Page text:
"Today, for the first time I feel very proud to be an Indian," activist Tripathi told reporters outside the court.

"Today my sisters and I feel like real Indians and we feel so proud because of the rights granted to us by the Supreme Court."

In this photograph taken on October 3,
 2013, Indian transgenders attend a
seminar for the transgender community
in Mumbai (AFP Photo/Punit Paranjpe)
Australia's top court also ruled earlier this month that a person can be legally recognised as gender-neutral, ending a long legal battle by a sexual equality campaigner.

Germany last year passed a law allowing babies born with characteristics of both sexes to be registered as neither male nor female. Several countries including Australia, Germany and Nepal also allow people to have an X on their passport rather than male or female.

In its judgement, the court in India instructed state and federal governments to allow transgenders to identify themselves on official documents as a third gender.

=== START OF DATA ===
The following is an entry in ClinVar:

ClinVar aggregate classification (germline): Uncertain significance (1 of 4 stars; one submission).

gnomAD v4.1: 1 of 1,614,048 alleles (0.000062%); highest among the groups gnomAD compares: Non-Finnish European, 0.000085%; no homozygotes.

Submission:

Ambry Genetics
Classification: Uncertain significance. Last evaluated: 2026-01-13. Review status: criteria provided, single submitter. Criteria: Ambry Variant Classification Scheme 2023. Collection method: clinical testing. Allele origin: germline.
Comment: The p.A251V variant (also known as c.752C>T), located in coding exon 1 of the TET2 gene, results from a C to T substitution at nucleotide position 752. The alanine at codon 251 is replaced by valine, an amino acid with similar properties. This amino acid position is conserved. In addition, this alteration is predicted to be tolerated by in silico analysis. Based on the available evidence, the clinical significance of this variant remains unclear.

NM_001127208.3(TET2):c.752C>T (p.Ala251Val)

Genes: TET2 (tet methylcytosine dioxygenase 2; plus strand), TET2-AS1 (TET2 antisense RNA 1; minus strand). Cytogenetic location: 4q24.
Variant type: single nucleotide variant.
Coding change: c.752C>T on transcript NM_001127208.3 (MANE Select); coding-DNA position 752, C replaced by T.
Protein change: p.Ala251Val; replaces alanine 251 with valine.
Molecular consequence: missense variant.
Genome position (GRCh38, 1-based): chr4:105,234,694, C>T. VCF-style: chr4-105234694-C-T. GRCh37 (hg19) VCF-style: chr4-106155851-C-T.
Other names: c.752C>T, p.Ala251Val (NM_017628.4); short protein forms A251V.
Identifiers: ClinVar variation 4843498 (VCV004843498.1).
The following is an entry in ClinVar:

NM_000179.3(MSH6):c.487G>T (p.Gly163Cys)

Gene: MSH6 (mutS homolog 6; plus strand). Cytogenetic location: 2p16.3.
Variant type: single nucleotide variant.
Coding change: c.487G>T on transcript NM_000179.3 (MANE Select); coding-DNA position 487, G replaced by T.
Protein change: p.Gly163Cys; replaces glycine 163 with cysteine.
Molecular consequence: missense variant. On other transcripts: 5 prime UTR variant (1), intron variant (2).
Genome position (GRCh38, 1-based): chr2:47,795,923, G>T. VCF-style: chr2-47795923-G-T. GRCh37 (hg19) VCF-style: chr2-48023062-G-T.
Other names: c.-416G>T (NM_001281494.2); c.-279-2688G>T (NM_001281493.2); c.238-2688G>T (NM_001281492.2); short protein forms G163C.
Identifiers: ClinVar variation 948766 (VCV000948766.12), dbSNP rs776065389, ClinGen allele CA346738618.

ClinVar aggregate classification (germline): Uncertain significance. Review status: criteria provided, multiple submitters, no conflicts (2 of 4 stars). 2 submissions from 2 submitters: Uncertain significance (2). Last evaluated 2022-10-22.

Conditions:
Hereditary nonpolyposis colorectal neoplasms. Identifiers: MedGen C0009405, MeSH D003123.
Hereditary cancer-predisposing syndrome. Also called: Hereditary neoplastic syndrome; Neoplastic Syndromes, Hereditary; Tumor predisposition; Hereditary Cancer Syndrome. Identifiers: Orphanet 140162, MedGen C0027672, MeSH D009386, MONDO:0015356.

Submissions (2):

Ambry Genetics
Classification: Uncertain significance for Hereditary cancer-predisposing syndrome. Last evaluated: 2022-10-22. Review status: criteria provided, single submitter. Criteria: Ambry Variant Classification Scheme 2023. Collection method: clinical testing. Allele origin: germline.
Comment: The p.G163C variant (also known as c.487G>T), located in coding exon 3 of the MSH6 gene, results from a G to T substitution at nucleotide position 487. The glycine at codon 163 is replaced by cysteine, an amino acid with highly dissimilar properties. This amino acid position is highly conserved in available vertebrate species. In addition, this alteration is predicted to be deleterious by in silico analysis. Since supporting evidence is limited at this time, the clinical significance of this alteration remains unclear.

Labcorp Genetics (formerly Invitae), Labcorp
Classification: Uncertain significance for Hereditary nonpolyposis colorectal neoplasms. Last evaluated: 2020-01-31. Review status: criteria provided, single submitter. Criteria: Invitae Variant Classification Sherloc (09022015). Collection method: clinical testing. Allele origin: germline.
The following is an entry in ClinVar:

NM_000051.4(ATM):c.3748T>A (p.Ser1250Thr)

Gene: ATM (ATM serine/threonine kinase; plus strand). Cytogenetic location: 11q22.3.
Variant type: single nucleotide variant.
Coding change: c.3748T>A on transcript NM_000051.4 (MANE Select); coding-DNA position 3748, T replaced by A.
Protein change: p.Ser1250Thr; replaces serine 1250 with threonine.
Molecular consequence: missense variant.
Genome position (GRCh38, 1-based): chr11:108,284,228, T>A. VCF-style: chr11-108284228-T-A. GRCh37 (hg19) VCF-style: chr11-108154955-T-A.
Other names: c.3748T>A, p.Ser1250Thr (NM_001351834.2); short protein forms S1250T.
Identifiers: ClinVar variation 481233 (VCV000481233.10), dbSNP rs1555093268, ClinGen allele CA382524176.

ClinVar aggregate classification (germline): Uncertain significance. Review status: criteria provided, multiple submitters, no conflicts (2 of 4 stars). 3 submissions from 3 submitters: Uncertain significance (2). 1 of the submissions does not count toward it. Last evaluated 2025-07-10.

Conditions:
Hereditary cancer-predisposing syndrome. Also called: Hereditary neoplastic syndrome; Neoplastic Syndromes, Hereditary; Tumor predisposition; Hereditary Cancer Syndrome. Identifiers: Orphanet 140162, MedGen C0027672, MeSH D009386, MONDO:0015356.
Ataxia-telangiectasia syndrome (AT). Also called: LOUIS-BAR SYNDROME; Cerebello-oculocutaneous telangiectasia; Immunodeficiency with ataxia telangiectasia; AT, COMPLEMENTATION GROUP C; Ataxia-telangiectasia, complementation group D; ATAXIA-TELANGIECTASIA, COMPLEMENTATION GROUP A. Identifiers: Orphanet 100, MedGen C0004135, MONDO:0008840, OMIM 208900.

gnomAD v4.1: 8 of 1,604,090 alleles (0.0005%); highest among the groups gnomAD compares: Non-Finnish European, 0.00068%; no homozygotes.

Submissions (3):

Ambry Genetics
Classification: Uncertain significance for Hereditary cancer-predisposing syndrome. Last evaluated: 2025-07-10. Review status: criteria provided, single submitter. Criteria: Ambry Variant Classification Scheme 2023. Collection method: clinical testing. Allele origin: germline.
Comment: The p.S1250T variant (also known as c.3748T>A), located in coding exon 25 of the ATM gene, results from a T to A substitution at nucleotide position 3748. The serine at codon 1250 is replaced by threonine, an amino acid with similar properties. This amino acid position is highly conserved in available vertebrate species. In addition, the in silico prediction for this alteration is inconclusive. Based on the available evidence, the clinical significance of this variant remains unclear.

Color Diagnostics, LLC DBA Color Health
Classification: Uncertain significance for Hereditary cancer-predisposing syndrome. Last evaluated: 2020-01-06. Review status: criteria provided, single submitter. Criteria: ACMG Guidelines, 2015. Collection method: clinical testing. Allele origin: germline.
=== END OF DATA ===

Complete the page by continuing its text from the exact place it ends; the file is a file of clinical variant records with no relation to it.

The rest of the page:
It also ruled governments should include transgenders in "socially and economically backward" groups that are given quotas in jobs and education, said the lawyer for the petitioners Sanjeev Bhatnagar.

Transgenders also have the right under the constitution to be given access to medical care and other facilities regardless of their gender, the court said.

"Direction has been given to all the state governments and the central government to comply with the direction of the court to give them reservations and to identify them and give them their rights," Bhatnagar told reporters.

Some state governments, such as southern Tamil Nadu, and official bodies already recognise transgenders, including the Election Commission which ruled in 2009 that they could be listed as "others" on electoral rolls and voter identify cards.

In this photograph taken on April 30,
 2013, Indian transgender dancers put on
 makeup before a performance in Kolkata
(AFP Photo/Dibyangshu Sarkar)
Official estimates for India's transgender population are not known but they are thought to number several million.